[en] ipvs for docker containers
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Post on 23-Jan-2018
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- 1. IPVS for Docker Containers Production-level load balancing and request routing without spending a single penny.
- 2. What is IPVS Stands for IP Virtual Server. Built on top of Netfilter and works in kernel space. No userland copying of network packets involved. Its in the mainline Linux Kernel since 2.4.x. Surprisingly, its one of the technologies which successfully pumps your stuff through worlds networks for more than 15 years and almost nobody ever heard of it. Used in many world-scale companies such as Google, Facebook, LinkedIn, Dropbox, GitHub, Alibaba, Yandex and so on. During my time in Yandex, we used to route millions of requests per second through a few IPVS boxes without a sweat. Tested with fire, water and brass trombones (untranslatable Russian proverb). Provides flexible, configurable load-balancing and request routing done in kernel space it plugs in even before PCAP layer making it bloody fucking fast. As all kernel tech, it looks like a incomprehensible magical artifact from outer space, but bear with me its actually very simple to use. And why didnt I hear about it before?
- 3. What is IPVS Supports TCP, SCTP and UDP (both v4 and v6), works on L4 in kernel space. Load balancing using weighted RR, LC, replicated locality-based LC (LBLCR), destination and source- based hashing, shortest expected delay (SED) and more via plugins: LBLCR: sticky least-connections, picks a backend and sends all jobs to it until its full, then picks the next one. If all backends are full, replicates one with the least jobs and adds it to the service backend set. Supports persistent connections for SSL, FTP and One Packet Mode for connectionless protocols such as DNS will trigger scheduling for each packet. Supports request forwarding with standard Masquerading (DNAT), Tunneling (IPIP) or Direct Routing (DR). Supports Netfilter Marks (FWMarks) for virtual service aggregation, e.g. http and https. Built-in cluster synchronization daemon only need to configure one router box, other boxes will keep their configurations up-to-date automatically. And what can it do if you say its so awesome?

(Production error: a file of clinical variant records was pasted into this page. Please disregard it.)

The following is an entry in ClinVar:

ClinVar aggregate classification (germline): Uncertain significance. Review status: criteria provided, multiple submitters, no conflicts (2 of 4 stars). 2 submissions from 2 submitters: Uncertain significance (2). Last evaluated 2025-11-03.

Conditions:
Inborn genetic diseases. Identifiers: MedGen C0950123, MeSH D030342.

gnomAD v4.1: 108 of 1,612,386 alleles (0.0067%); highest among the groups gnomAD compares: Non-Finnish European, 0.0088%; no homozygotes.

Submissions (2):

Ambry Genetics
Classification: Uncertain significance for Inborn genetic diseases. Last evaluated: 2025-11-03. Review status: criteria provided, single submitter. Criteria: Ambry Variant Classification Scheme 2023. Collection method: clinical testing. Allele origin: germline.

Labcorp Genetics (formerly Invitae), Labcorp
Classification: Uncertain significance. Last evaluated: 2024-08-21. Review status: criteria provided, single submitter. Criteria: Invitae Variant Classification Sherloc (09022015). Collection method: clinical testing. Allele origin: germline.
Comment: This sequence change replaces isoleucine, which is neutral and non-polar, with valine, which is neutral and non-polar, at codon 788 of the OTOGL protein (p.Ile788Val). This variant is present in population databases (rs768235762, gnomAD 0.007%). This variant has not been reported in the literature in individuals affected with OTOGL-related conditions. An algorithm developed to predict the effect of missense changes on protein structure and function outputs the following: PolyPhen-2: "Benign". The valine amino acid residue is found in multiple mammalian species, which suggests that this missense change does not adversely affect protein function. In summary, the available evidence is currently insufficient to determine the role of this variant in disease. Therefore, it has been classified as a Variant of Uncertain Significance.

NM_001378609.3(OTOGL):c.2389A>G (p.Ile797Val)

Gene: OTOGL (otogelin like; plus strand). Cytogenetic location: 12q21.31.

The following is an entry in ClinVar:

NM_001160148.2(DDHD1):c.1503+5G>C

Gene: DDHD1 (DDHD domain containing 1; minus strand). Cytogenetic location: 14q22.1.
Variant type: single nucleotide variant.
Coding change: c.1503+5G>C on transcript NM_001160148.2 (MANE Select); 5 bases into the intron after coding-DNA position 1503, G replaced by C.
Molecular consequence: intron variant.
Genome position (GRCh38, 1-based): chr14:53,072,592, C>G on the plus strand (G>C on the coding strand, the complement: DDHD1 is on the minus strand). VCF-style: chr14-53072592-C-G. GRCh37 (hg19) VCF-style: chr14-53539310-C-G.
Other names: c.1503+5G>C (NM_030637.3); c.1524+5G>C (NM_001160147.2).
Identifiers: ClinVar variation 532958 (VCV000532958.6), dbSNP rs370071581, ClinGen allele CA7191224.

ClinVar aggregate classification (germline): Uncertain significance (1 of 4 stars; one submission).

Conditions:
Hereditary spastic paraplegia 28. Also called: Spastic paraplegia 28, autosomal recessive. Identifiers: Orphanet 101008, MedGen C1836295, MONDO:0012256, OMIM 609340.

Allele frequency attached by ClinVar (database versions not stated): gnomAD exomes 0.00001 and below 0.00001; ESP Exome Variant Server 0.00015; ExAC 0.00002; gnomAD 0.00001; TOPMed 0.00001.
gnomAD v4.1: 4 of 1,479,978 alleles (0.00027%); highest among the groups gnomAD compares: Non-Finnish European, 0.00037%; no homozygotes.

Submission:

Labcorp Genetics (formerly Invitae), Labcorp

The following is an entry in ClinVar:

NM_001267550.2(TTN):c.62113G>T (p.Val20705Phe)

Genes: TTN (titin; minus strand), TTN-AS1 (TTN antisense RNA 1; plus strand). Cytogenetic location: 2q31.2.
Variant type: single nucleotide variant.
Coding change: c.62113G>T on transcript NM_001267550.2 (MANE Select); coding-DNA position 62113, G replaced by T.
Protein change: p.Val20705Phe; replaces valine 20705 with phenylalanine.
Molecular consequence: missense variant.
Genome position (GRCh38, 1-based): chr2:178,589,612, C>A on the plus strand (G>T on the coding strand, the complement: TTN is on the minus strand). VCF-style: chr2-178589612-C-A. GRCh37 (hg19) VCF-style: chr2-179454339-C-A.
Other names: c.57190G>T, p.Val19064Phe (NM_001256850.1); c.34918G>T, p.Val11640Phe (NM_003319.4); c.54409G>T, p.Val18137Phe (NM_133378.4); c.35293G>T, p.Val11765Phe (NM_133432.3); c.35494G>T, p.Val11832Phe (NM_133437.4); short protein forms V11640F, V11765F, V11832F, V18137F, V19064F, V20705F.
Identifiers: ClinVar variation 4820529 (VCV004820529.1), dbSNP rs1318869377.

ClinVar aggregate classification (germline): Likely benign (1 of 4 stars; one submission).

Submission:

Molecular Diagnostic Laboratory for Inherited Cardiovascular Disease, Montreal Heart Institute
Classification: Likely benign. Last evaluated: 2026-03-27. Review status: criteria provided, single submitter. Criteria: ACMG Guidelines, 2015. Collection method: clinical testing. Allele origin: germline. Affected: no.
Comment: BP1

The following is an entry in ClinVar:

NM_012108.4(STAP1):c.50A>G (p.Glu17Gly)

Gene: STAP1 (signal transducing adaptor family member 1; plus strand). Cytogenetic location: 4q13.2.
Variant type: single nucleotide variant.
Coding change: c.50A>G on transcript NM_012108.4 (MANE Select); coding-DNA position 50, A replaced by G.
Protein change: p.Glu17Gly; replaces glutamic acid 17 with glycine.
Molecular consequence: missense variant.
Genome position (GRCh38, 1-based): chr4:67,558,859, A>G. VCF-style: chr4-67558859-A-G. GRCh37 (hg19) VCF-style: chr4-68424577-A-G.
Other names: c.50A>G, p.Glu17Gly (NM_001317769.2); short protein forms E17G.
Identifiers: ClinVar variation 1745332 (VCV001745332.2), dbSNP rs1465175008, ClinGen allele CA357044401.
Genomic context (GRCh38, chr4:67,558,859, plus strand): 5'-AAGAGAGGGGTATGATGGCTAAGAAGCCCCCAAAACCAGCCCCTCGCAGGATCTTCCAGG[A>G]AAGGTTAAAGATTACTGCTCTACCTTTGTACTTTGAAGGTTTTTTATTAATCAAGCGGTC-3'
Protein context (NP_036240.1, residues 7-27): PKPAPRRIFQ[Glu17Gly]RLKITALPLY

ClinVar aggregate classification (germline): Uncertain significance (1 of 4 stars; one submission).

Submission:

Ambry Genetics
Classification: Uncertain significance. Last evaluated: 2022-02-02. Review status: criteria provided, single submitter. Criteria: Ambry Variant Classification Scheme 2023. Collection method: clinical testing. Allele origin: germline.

- 4. What is IPVS DNAT is your ordinary NAT. It will replace each packets destination IP with the chosen backend IP and put the packet back into the networking stack. Pros: you dont need to do anything to configure it. Cons: responses will be a martian packets in your network. But you can use a local reverse proxy to workaround this or point the default gateway on backends to load balancers IP address for IPVS to take care of it. DR (or DSR: direct server response) is the fastest forwarding method in the world. Pros: speed. It will be as fast as possible given your network conditions. In fact, it will be so fast that you will be able to pump more traffic through your balancers than the interface capacity they have. Cons: all backends and routers should be in the same L2 segment, need to configure NoARP devices. IPIP is a tun/tap alternative to DR. Like IPSEC, but without encryption. Pros: it can be routed anywhere and wont trigger martian packets. Cons: lower MSS. Also, you need to configure NoARP tun devices on all backend boxes, like in DR. And a little bit more about all these weird acronyms.